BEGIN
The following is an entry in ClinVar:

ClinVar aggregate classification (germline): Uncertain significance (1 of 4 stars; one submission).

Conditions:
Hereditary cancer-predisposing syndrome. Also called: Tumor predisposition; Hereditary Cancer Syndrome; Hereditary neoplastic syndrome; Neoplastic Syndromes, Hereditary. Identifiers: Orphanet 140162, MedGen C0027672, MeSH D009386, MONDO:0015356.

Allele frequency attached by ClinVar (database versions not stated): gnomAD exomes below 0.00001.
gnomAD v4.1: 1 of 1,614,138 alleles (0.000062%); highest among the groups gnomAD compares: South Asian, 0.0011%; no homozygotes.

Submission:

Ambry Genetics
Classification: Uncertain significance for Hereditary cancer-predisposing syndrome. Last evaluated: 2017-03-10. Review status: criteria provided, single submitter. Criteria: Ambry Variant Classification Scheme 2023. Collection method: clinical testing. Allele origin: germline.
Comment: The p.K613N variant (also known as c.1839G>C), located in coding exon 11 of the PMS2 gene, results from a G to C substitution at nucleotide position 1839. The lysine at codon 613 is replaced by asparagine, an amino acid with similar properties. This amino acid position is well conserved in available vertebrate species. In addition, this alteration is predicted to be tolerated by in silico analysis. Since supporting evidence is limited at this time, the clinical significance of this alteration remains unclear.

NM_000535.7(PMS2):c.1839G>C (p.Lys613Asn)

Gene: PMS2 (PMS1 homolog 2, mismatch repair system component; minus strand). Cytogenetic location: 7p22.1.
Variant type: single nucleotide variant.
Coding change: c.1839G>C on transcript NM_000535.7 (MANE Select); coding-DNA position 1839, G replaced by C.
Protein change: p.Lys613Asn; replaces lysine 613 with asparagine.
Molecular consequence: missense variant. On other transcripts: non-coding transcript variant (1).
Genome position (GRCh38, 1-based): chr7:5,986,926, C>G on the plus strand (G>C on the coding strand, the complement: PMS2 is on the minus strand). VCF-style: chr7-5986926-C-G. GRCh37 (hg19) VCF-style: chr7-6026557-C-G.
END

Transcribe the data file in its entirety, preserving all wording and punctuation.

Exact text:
The following is an entry in ClinVar:

ClinVar aggregate classification (germline): Uncertain significance (1 of 4 stars; one submission).

Conditions:
Hereditary cancer-predisposing syndrome. Also called: Tumor predisposition; Hereditary Cancer Syndrome; Hereditary neoplastic syndrome; Neoplastic Syndromes, Hereditary. Identifiers: Orphanet 140162, MedGen C0027672, MeSH D009386, MONDO:0015356.

Allele frequency attached by ClinVar (database versions not stated): gnomAD exomes below 0.00001.
gnomAD v4.1: 1 of 1,614,138 alleles (0.000062%); highest among the groups gnomAD compares: South Asian, 0.0011%; no homozygotes.

Submission:

Ambry Genetics
Classification: Uncertain significance for Hereditary cancer-predisposing syndrome. Last evaluated: 2017-03-10. Review status: criteria provided, single submitter. Criteria: Ambry Variant Classification Scheme 2023. Collection method: clinical testing. Allele origin: germline.
Comment: The p.K613N variant (also known as c.1839G>C), located in coding exon 11 of the PMS2 gene, results from a G to C substitution at nucleotide position 1839. The lysine at codon 613 is replaced by asparagine, an amino acid with similar properties. This amino acid position is well conserved in available vertebrate species. In addition, this alteration is predicted to be tolerated by in silico analysis. Since supporting evidence is limited at this time, the clinical significance of this alteration remains unclear.

NM_000535.7(PMS2):c.1839G>C (p.Lys613Asn)

Gene: PMS2 (PMS1 homolog 2, mismatch repair system component; minus strand). Cytogenetic location: 7p22.1.
Variant type: single nucleotide variant.
Coding change: c.1839G>C on transcript NM_000535.7 (MANE Select); coding-DNA position 1839, G replaced by C.
Protein change: p.Lys613Asn; replaces lysine 613 with asparagine.
Molecular consequence: missense variant. On other transcripts: non-coding transcript variant (1).
Genome position (GRCh38, 1-based): chr7:5,986,926, C>G on the plus strand (G>C on the coding strand, the complement: PMS2 is on the minus strand). VCF-style: chr7-5986926-C-G. GRCh37 (hg19) VCF-style: chr7-6026557-C-G.